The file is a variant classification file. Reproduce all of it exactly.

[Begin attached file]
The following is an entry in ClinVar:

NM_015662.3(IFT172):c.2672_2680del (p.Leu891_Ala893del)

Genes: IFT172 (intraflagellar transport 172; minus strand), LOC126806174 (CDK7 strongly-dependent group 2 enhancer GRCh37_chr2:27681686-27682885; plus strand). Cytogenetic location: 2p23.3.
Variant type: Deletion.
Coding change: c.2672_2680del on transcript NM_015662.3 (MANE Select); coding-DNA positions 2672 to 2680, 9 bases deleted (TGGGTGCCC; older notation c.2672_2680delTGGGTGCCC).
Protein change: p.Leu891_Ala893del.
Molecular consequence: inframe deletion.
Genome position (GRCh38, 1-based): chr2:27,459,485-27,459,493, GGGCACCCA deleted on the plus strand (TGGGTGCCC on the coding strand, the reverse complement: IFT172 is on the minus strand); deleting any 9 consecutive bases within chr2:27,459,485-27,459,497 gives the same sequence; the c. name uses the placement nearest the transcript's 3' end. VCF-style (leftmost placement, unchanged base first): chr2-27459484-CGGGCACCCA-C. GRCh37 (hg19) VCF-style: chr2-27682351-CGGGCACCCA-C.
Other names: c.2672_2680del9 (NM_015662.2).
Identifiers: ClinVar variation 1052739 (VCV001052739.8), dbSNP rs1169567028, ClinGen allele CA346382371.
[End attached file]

The following is an entry in ClinVar:

NM_015662.3(IFT172):c.2672_2680del (p.Leu891_Ala893del)

Genes: IFT172 (intraflagellar transport 172; minus strand), LOC126806174 (CDK7 strongly-dependent group 2 enhancer GRCh37_chr2:27681686-27682885; plus strand). Cytogenetic location: 2p23.3.
Variant type: Deletion.
Coding change: c.2672_2680del on transcript NM_015662.3 (MANE Select); coding-DNA positions 2672 to 2680, 9 bases deleted (TGGGTGCCC; older notation c.2672_2680delTGGGTGCCC).
Protein change: p.Leu891_Ala893del.
Molecular consequence: inframe deletion.
Genome position (GRCh38, 1-based): chr2:27,459,485-27,459,493, GGGCACCCA deleted on the plus strand (TGGGTGCCC on the coding strand, the reverse complement: IFT172 is on the minus strand); deleting any 9 consecutive bases within chr2:27,459,485-27,459,497 gives the same sequence; the c. name uses the placement nearest the transcript's 3' end. VCF-style (leftmost placement, unchanged base first): chr2-27459484-CGGGCACCCA-C. GRCh37 (hg19) VCF-style: chr2-27682351-CGGGCACCCA-C.
Other names: c.2672_2680del9 (NM_015662.2).
Identifiers: ClinVar variation 1052739 (VCV001052739.8), dbSNP rs1169567028, ClinGen allele CA346382371.